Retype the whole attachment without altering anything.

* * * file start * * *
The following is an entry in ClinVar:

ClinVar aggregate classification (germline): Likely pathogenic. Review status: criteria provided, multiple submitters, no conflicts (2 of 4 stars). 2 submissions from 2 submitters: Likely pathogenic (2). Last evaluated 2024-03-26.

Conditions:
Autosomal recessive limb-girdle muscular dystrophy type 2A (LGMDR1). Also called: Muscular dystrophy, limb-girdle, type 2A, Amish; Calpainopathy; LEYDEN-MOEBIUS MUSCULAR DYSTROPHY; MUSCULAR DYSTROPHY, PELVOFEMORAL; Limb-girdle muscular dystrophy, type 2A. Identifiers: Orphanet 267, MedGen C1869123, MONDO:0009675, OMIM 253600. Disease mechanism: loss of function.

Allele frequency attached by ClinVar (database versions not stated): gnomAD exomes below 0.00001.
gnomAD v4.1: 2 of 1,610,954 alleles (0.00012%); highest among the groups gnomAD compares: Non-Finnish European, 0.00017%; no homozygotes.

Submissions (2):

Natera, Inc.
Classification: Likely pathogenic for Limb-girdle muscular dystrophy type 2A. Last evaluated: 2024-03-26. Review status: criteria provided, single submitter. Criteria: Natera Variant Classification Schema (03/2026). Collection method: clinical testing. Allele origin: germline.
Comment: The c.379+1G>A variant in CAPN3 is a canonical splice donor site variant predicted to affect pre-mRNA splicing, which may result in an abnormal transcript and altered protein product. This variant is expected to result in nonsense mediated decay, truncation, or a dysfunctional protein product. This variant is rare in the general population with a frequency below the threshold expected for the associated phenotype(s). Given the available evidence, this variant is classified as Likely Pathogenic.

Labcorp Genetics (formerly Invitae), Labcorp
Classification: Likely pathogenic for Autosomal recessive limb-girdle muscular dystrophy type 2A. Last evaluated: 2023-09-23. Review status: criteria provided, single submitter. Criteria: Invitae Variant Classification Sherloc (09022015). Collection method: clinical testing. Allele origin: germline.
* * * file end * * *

The following is an entry in ClinVar:

ClinVar aggregate classification (germline): Likely pathogenic. Review status: criteria provided, multiple submitters, no conflicts (2 of 4 stars). 2 submissions from 2 submitters: Likely pathogenic (2). Last evaluated 2024-03-26.

Conditions:
Autosomal recessive limb-girdle muscular dystrophy type 2A (LGMDR1). Also called: Muscular dystrophy, limb-girdle, type 2A, Amish; Calpainopathy; LEYDEN-MOEBIUS MUSCULAR DYSTROPHY; MUSCULAR DYSTROPHY, PELVOFEMORAL; Limb-girdle muscular dystrophy, type 2A. Identifiers: Orphanet 267, MedGen C1869123, MONDO:0009675, OMIM 253600. Disease mechanism: loss of function.

Allele frequency attached by ClinVar (database versions not stated): gnomAD exomes below 0.00001.
gnomAD v4.1: 2 of 1,610,954 alleles (0.00012%); highest among the groups gnomAD compares: Non-Finnish European, 0.00017%; no homozygotes.

Submissions (2):

Natera, Inc.
Classification: Likely pathogenic for Limb-girdle muscular dystrophy type 2A. Last evaluated: 2024-03-26. Review status: criteria provided, single submitter. Criteria: Natera Variant Classification Schema (03/2026). Collection method: clinical testing. Allele origin: germline.
Comment: The c.379+1G>A variant in CAPN3 is a canonical splice donor site variant predicted to affect pre-mRNA splicing, which may result in an abnormal transcript and altered protein product. This variant is expected to result in nonsense mediated decay, truncation, or a dysfunctional protein product. This variant is rare in the general population with a frequency below the threshold expected for the associated phenotype(s). Given the available evidence, this variant is classified as Likely Pathogenic.

Labcorp Genetics (formerly Invitae), Labcorp
Classification: Likely pathogenic for Autosomal recessive limb-girdle muscular dystrophy type 2A. Last evaluated: 2023-09-23. Review status: criteria provided, single submitter. Criteria: Invitae Variant Classification Sherloc (09022015). Collection method: clinical testing. Allele origin: germline.